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Mediation Information & Awareness Meetings


1. Family mediation is done through a series of “sessions”, rather than a single session.

2. It is preferable if the sessions are carried out at a neutral venue, but cost may have a bearing on this.

3. Prior to the first session, the mediator must be satisfied that there are no domestic abuse (emotional or physical) issues which would prevent the divorce/separation being mediated.

4. The sessions are usually held about 3 or 4 weeks apart.

5. It is normal for both parties to be with the mediator all the time – this enables the cost to be kept down and reduces the risk of misunderstandings arising.

6. The first session will normally last about 90 minutes, with subsequent ones lasting about 60 minutes.

7. The parties’ lawyers very seldom attend the sessions, so keeping the cost down.

8. The number of sessions primarily depends on whether there are dependant children involved and the complexity of the couple’s assets – the range is normally from 3 to 7 sessions.

9. The cost of each session is invoiced after that session and is due for payment before the next session.

10. Between each session, the couple have to take independent advice from their respective lawyers – as with any mediation, the mediator cannot give legal advice to either party.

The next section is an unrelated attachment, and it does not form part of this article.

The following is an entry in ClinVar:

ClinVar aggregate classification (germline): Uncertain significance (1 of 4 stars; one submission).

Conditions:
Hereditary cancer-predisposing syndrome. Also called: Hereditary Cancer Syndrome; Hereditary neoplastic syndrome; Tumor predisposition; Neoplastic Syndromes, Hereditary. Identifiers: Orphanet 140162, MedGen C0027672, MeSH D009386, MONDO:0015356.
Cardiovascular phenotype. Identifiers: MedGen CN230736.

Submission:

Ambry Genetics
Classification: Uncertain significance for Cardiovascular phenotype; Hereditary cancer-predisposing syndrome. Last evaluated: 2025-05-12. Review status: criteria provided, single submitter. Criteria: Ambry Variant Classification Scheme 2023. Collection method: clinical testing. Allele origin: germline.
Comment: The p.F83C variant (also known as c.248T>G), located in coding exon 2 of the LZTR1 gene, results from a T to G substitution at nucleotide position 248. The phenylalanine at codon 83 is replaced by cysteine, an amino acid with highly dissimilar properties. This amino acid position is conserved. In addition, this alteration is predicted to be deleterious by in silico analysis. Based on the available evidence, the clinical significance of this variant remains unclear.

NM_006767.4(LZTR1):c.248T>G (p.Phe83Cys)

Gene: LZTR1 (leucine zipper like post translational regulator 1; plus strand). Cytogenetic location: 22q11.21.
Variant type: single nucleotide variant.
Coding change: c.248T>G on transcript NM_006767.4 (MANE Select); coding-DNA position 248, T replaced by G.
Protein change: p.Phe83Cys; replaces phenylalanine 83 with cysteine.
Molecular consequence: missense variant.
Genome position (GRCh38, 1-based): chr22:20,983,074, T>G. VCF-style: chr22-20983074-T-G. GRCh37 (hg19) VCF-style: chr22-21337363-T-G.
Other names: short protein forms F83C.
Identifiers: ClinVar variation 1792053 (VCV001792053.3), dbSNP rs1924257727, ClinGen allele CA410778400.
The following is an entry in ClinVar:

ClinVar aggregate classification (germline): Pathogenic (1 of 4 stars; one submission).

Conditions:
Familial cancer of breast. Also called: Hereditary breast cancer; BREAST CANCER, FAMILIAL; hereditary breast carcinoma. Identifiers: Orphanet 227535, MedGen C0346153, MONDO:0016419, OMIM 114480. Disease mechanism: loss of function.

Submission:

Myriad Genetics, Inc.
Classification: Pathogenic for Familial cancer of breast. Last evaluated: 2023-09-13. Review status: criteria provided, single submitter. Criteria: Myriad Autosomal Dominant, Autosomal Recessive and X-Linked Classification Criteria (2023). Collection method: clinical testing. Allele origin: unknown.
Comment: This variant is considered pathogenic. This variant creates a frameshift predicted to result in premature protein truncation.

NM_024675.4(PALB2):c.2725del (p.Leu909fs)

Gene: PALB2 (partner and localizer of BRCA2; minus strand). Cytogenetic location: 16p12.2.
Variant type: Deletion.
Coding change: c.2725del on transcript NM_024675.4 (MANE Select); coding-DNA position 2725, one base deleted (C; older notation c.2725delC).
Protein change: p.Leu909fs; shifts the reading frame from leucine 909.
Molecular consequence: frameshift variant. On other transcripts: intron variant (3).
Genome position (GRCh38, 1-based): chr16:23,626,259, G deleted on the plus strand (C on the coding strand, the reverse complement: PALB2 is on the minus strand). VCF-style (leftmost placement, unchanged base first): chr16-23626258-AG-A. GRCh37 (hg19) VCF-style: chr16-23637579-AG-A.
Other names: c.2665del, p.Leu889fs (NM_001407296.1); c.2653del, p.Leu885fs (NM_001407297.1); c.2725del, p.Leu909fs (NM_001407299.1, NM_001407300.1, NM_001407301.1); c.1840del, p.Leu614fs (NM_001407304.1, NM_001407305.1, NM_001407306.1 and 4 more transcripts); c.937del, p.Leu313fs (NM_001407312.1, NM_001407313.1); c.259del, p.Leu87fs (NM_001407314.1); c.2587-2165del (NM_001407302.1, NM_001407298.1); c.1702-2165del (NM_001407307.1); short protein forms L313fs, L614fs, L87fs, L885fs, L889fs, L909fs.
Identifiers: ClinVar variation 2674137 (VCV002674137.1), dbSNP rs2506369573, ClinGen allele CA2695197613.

11. In addition, between each session, the couple may agree to obtain financial information, such as the value of a property or the current/future worth of a pension scheme.

12. At the end of each session, the mediator prepares two documents to send to the parties. The first is an “open” document which sets out the financial assets and liabilities (both capital and income) of both parties. Each party has to confirm that it has made full and accurate disclosure – failure to do so may result in any agreed settlement being successfully challenged in court when the true facts become known.

13. The second document is a “without prejudice” one which records what offers/suggestions have been put forward by either party, or possibly by the mediator, as part of any proposed settlement agreement.

14. Both documents are passed by the parties to their respective lawyers after each session, so that they can obtain any necessary legal advice.

15. If the parties’ lawyers are satisfied with any agreement reached, the lawyers will convert it into a legal document to submit to the court.

16. If the court is satisfied that both parties have taken adequate legal advice and that the agreement reached is fair in all the circumstances, it will ratify the agreement and it becomes binding.

17. If agreement is not reached by the parties, the open document can be used in any subsequent court proceedings, but the without prejudice one cannot.

18. Since 6th April 2011, compulsory MIAMs (Mediation Information & Awareness Meetings) were introduced for family mediation (except where there are domestic violence or child protection issues).

19. All divorcing couples now have to attend a MIAM with an accredited family mediator (either individually, or as a couple) before they can commence proceedings in court. If either party refuses to attend such a meeting, they will have to complete a form (FM1) and submit it to the court, and

20. If, having attended a MIAM, either party or the mediator decides that mediation is not appropriate in that case, the matter can then proceed to court.

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